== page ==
Thursday, September 08, 2011

Empty Sky

I stood in my mother's Woods Hole kitchen, watching the reports trickling in on the morning news show. I remember all that initial confusion, before the pieces fell together. What kind of plane? Was it an accident? On purpose? And then that sickening moment, that second-plane-shot.

I don't really know how to deal with this 10th Anniversary. It all feels far away and yet very very fresh. Extremely personal but writ large. Self indulgent to relive it, to write about it, but important, too. My memories are the same as your memories, but different, and it's all tied in with where I was then and where I am now and all that happened during, and just before, and in between then and now.

Remember that moment before you knew it was possible for that great big tower to collapse? And then remember that moment when it came down? And then the realization that the other one would, inevitably, too? And how you couldn't help but think of all the people trapped inside? Of course you do. On the Cape it was glorious early autumn, the air was crisp, birds were singing, and on the television -- Hell on earth.

I remember those eerie, empty skies above Cape Cod over the days that followed. And reflexively watching for con trails, for signs of danger. It was blue, beautiful, rainless, and cool, and I felt hollowed out and spent.

I want a kiss from your lips
I want an eye for an eye
I woke up this morning
To an empty sky

People I knew died that day going into the towers. No one near and dear to me, but people I knew by name, who knew me by name. Brothers of friends. Other people I knew decided to take a later flight out of Logan and were miraculously, mysteriously spared. I was already in mourning for my stepmother who had died suddenly and young, just four months before. A friend from college died two years later from complications from AIDS -- specifically, a respiratory illness. He lived near the World Trade Center. I blamed Bin Laden.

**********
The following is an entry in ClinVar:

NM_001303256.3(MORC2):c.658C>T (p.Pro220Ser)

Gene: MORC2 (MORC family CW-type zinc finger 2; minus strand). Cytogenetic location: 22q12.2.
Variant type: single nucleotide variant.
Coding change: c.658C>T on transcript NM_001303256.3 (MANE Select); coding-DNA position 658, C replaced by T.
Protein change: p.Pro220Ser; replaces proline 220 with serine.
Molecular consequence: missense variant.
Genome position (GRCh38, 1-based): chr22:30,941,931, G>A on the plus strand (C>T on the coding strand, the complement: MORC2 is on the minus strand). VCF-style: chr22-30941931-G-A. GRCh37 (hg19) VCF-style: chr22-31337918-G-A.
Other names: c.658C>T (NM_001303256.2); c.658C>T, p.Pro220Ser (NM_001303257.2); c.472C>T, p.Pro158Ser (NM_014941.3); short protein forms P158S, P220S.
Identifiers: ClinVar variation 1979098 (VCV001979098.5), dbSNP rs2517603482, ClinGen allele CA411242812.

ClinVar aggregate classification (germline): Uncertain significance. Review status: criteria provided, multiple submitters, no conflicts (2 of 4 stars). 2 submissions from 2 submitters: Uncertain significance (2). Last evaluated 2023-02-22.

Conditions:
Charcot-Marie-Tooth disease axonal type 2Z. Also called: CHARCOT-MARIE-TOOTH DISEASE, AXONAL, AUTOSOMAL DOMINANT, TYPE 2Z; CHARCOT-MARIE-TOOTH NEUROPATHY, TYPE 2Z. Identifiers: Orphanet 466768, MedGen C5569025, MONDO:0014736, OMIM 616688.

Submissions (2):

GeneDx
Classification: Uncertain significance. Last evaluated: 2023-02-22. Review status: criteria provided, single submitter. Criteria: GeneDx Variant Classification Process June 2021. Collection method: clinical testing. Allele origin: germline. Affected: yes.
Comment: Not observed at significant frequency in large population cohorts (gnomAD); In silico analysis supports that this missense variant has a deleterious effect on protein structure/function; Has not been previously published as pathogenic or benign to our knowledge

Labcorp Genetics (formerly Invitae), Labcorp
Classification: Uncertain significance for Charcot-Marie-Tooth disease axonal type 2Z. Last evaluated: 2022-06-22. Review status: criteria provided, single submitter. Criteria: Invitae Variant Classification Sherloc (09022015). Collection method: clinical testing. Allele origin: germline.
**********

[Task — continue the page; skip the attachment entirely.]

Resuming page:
My three-year-old pointed at our crushed oyster shell driveway just a few days after and said "Look, mama! Debris!" He had seen a lot of television by then. I cried a lot. He patted me on the head. My husband had already left for Texas to start his new job and our new life, to buy our new house. We talked on the phone maybe that day, maybe a day later. My panic and sense of urgency were met by his coolness and political analysis.

That life was already cracking for me, but September 11th didn't help. The gap between my experience and his was jarring and unresolvable. A few weeks later I flew with the boys to Austin, a stranger in a strange land, surrounded on the highway by pickup trucks with that same Jingoistic bumper sticker on them, purchased at Wal-Mart. I don't even remember what it said now. "These Colors Don't Run," maybe, or "Never Forget."

As if.

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